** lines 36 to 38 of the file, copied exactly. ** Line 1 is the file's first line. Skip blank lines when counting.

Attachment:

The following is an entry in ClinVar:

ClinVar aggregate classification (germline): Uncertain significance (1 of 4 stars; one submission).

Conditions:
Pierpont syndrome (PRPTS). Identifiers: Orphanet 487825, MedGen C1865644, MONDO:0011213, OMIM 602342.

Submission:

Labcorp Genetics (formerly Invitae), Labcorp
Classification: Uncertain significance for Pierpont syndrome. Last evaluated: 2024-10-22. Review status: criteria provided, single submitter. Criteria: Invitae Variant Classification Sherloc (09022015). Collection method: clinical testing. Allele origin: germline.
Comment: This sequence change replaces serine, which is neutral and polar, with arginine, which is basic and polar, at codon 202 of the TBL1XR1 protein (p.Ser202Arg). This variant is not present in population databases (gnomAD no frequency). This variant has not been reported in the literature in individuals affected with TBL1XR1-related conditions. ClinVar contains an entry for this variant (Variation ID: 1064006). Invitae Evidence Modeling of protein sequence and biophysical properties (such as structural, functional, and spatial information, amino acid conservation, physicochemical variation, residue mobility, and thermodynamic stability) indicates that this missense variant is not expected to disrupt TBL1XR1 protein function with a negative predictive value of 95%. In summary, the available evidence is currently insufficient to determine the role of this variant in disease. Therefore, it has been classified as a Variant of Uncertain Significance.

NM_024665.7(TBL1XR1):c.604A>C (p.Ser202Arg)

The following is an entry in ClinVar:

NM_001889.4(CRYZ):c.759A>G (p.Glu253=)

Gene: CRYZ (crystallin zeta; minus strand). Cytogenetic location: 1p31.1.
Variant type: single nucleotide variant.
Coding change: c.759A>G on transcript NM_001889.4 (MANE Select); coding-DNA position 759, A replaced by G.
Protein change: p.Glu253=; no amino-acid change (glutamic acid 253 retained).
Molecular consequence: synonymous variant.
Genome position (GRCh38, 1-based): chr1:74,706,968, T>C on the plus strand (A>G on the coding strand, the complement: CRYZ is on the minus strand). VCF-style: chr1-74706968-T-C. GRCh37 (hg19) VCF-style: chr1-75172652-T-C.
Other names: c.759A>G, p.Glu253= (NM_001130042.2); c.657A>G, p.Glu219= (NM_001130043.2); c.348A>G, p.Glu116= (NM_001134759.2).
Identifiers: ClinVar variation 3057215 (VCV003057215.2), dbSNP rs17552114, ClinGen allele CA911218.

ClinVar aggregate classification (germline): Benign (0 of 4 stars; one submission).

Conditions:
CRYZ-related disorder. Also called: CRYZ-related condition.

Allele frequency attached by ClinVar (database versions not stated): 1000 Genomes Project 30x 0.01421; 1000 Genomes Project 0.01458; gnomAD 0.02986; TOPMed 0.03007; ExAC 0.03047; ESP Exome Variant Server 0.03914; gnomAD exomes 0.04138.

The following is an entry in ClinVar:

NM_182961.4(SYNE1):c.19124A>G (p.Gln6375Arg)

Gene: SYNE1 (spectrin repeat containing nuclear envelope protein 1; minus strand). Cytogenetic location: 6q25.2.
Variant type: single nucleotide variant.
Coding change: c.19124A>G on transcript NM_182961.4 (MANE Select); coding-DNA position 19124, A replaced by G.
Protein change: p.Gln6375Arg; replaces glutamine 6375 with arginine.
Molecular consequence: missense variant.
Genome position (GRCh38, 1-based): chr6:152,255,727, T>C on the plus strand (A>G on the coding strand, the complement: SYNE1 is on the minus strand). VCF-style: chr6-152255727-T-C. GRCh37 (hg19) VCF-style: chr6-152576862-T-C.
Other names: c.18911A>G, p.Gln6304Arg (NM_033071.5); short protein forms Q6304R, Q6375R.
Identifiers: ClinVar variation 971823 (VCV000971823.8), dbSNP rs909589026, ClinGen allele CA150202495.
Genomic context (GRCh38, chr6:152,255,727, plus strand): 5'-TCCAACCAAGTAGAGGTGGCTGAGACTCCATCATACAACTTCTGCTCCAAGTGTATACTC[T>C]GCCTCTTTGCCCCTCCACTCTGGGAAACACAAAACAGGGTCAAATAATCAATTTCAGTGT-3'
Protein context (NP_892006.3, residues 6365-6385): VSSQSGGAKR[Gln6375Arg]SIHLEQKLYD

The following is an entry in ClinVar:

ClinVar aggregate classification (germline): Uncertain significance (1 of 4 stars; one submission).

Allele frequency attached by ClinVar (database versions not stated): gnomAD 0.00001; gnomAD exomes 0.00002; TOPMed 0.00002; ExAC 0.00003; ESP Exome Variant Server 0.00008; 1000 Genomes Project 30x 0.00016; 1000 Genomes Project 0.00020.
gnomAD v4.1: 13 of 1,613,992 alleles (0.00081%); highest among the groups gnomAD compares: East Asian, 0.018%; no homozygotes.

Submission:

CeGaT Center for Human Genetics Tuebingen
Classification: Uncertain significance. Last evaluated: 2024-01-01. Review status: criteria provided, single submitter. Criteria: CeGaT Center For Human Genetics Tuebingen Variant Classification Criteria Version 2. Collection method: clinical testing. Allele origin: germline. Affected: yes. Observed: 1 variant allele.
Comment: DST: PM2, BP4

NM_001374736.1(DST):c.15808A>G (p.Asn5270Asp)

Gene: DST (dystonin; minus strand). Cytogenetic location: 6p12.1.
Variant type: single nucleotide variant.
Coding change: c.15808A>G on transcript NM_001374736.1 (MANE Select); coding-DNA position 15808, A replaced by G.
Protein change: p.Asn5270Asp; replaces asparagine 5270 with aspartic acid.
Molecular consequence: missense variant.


The following is an entry in ClinVar:

ClinVar aggregate classification (germline): Uncertain significance (1 of 4 stars; one submission).

Allele frequency attached by ClinVar (database versions not stated): gnomAD 0.00001; gnomAD exomes 0.00002; TOPMed 0.00002; ExAC 0.00003; ESP Exome Variant Server 0.00008; 1000 Genomes Project 30x 0.00016; 1000 Genomes Project 0.00020.